Variability in Race Hybrids

Posted in Anthropology, Articles, Media Archive on 2011-09-09 03:42Z by Steven

Variability in Race Hybrids

American Anthropologist
Volume 40, Issue 4 (October-December 1938)
pages 680–697
DOI: 10.1525/aa.1938.40.4.02a00090

Wilson D. Wallis

In his revised edition of The Mind of Primitive Man, Professor Boas warns against assuming “on the basis of a low variability that a type is pure, for we know that some mixed types are remarkably uniform. This has been shown for American Mulattoes, Dakota Indians, and made probable for the city population of Italy.” In a footnote to that passage he refers to the studies of Herskovits, Sullivan, and Boas, respectively, presumably in support of this position. Inasmuch as the test of variability used in those studies is the standard deviation of dimensions, and, for reasons which I shall indicate, this is not an acceptable test of variability for this purpose, it seems proper to reexamine the data on variability of race hybrids.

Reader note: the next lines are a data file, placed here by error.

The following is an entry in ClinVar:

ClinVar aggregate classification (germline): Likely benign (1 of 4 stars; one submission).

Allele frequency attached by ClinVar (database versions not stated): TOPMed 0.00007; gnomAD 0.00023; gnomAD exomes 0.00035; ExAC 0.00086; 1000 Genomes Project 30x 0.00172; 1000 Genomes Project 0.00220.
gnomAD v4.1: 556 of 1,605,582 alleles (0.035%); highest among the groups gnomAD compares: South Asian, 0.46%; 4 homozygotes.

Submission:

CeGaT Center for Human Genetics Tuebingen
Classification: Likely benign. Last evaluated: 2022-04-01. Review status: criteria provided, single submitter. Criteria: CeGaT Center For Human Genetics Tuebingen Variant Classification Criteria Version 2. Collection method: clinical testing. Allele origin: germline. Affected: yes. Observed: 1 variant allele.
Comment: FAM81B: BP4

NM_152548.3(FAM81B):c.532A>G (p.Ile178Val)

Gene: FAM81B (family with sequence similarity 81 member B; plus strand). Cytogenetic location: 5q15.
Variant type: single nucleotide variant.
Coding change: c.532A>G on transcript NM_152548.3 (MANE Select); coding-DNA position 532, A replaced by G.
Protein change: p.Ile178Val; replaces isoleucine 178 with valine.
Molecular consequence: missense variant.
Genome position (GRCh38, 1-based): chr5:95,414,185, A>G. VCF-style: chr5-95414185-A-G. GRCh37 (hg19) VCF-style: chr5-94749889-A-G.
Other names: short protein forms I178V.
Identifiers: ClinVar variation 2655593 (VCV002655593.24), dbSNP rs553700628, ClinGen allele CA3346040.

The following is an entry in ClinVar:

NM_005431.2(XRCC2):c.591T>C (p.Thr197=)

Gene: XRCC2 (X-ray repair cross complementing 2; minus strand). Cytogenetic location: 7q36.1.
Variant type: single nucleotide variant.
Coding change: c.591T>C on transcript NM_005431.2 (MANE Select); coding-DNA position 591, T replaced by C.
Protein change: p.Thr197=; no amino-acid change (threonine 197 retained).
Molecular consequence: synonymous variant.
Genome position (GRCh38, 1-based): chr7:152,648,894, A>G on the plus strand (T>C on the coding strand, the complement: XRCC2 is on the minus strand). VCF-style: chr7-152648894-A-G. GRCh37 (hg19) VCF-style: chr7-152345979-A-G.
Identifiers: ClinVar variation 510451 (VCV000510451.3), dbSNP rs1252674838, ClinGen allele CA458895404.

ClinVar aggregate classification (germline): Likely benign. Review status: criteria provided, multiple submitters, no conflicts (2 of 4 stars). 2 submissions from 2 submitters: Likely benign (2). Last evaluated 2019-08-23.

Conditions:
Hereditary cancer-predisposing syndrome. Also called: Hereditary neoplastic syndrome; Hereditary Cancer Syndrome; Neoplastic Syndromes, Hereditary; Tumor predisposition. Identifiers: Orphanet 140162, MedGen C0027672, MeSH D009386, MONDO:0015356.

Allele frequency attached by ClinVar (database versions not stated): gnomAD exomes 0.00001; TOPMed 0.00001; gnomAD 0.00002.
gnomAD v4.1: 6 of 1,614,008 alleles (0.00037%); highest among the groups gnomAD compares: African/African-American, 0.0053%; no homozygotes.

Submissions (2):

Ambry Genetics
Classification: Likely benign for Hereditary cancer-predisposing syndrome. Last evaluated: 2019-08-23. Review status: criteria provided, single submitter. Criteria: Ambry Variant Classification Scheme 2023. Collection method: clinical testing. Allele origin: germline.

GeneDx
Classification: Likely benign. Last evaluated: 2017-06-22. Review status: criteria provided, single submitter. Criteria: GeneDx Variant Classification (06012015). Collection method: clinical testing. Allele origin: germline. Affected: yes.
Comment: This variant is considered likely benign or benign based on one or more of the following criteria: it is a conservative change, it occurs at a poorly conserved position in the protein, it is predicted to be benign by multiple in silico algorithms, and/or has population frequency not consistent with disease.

Although several studies have been devoted to the results of race crossing, there are few definitive results. Some studies suggest hybrid vigor, that is, increase in dimensions over one or both parental strains. Other studies indicate that race hybrids are inferior to one or both parental strains. Some indicate that hybrids are less variable than parental strains; others, that they are more variable. The character of the results may, of course, depend upon the races crossed and upon proximity to original crossing; but on these matters there is little well attested information. Sullivan and Boas find half-breeds among Sioux and other groups taller than pure bloods among each sex. Wissler, in a series of Oglala Dakota, finds half bloods slightly shorter than full bloods. As Sullivan remarks: “No satisfactory solution of these contradictory results can be given so long as our series are incomplete in lacking the measurements on the whites with whom the Indians have mixed.” When all the data are considered, it is not clear that in race crossing any physical trait behaves as a Mendelian recessive or dominant-despite portrayals in fiction. In Hawaiian-European hybrids in Hawaii, however, Dunn finds evidence that the brachycephaly of Hawaiians is inherited as a dominant, and the European type of head (? dolchocephaly) reappears as a recessive in later hybrid generations. Hawaiians are said to contribute to the cross relatively more dominant factors than do Europeans. He finds evidence, also, of “segregation of ‘racial’ characters such as nose form, hair form, hair and skin color in diverse combinations in the F and backcross generation.” There is, however, no evidence of Mendelian inheritance in the ratios with which these traits occur, and no evidence of Mendelian inheritance of a cluster of traits…

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